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Discussion in 'Software Defined Radio (SDR)' started by DK7OB, Nov 7, 2018.

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  1. KK4NSF

    KK4NSF Ham Member QRZ Page

    that's why I like Linux better than Windows. At the moment I'm tweaking an installation of GQRX on Sci-Linux to run my SDRplay. Once it's done, I'll probably put the WIN7 machine back into mothballs.
     
  2. DK7OB

    DK7OB Ham Member QRZ Page

    Is Sci-Linux the same as Scientific Linux (a Red Hat Enterprise clone)? We were using it in the company for some time, but later moved to CentOS (another Red Hat clone).

    Are you building from source? If yes, are you using the SoapySDR driver? In this case I can offer you my heavily modified and SDRPlay RSP1A optimized gqrx code with improved remote control, absolute signal levels in spectrum (and calibrated S meter), auto adjusting water fall, and various other modifications for better amateur radio support.
     
  3. KA9JLM

    KA9JLM Ham Member QRZ Page

    FYI.

    There is no Red Hat clone.

    That is one thing good about it and why it is trusted and used by many White Hats. :)
     
  4. KK4NSF

    KK4NSF Ham Member QRZ Page

    yes, it is officially Scientific Linux.... a modified Red Hat distro.
    The plan was to use the v3 SDRplay drivers with GQRX... modified similar to what you are apparently running. Unfortunately, I started my project on a Ubuntu machine, and have run into driver compatibility problems.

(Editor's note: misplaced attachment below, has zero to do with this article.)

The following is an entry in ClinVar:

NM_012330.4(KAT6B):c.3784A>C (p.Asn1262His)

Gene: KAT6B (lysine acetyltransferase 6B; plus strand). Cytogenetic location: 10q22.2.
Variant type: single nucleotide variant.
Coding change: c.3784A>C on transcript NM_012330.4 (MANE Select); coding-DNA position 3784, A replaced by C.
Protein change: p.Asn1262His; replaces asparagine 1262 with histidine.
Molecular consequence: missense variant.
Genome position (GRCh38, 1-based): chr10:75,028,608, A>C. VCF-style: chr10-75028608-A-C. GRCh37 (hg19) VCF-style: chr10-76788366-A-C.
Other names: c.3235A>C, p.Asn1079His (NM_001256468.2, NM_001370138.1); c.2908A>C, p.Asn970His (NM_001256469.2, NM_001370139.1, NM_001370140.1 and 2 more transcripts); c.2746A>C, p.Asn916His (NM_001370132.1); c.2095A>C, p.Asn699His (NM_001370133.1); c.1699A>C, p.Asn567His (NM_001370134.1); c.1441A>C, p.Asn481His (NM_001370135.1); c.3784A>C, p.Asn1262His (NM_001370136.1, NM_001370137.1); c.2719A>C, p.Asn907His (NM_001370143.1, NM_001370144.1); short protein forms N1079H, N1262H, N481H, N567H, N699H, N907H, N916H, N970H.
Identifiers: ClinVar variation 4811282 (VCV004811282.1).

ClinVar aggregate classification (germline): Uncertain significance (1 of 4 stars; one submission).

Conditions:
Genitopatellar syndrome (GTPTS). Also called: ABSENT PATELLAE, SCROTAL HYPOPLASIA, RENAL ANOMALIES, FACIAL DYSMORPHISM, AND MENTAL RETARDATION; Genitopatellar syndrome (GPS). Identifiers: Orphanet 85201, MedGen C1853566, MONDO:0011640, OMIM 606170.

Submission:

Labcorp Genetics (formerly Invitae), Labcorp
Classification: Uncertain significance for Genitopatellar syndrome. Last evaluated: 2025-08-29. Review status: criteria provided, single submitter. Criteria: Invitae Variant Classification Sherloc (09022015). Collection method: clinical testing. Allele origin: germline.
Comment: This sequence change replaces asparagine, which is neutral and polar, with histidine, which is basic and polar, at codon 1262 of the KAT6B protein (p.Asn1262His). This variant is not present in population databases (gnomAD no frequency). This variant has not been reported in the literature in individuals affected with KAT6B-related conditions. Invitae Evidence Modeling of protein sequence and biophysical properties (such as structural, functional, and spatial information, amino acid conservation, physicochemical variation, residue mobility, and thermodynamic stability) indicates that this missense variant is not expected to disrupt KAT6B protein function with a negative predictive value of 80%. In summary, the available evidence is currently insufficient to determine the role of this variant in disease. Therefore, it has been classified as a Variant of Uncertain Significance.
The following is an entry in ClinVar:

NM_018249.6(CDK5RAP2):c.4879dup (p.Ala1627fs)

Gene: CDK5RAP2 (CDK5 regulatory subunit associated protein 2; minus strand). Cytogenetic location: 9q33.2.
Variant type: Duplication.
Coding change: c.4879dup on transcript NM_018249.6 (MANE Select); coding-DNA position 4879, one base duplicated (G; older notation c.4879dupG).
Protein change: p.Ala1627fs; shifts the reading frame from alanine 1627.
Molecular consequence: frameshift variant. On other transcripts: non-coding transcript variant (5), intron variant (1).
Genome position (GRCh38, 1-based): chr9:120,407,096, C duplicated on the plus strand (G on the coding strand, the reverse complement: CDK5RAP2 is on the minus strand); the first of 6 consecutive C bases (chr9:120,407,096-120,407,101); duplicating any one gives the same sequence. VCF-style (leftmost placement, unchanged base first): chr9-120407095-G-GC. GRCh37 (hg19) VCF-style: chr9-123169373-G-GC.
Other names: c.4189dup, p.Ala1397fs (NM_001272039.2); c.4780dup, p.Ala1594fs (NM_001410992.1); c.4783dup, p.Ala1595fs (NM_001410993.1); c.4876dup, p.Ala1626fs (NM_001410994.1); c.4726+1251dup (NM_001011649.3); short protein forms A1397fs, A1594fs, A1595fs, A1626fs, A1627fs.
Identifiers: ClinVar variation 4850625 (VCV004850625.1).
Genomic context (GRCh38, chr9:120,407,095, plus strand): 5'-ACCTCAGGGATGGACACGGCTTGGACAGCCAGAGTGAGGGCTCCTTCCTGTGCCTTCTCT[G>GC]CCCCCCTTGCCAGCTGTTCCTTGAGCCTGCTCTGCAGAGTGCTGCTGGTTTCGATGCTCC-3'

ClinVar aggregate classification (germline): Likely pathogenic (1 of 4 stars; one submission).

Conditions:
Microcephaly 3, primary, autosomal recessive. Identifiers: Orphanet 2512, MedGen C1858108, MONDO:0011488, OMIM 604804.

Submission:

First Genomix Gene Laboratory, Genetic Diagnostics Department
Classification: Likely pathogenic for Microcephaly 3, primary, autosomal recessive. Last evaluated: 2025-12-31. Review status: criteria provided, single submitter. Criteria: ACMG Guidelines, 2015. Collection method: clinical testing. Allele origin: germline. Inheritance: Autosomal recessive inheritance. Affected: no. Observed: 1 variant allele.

5. KD8TUT

    KD8TUT Ham Member QRZ Page

    That's incorrect information depending on how you define "clone".

    CentOS is binary compatible with Redhat, uses the same tool chain, and is openly supported by Redhat.

    Essentially, it's the same compiled source code with the branding stripped out.

    Is that a clone? To me- it's a clone.
     
  6. WD5HHH

    WD5HHH Ham Member QRZ Page

    Last edited: Nov 29, 2018
  7. K0OKS

    K0OKS Premium Subscriber QRZ Page

    I would also try adjusting the scheduling of all processes involved (nice or renice the process as root in Linux lets you go to negative priorities (which are higher priority), or use the Task Manager to set the process priority in Windows). You can often effect quite a change doing this.

    Windows NT/XP would let you completely starve lower priority processes/threads, which was actually very nice. Later version of Windows always seem to work the lower priority processes into the scheduler some anyway. I haven’t tested it on recent Linux kernels, but I know various schedulers are options on Linux either at kernel compile time, or boot time.
     

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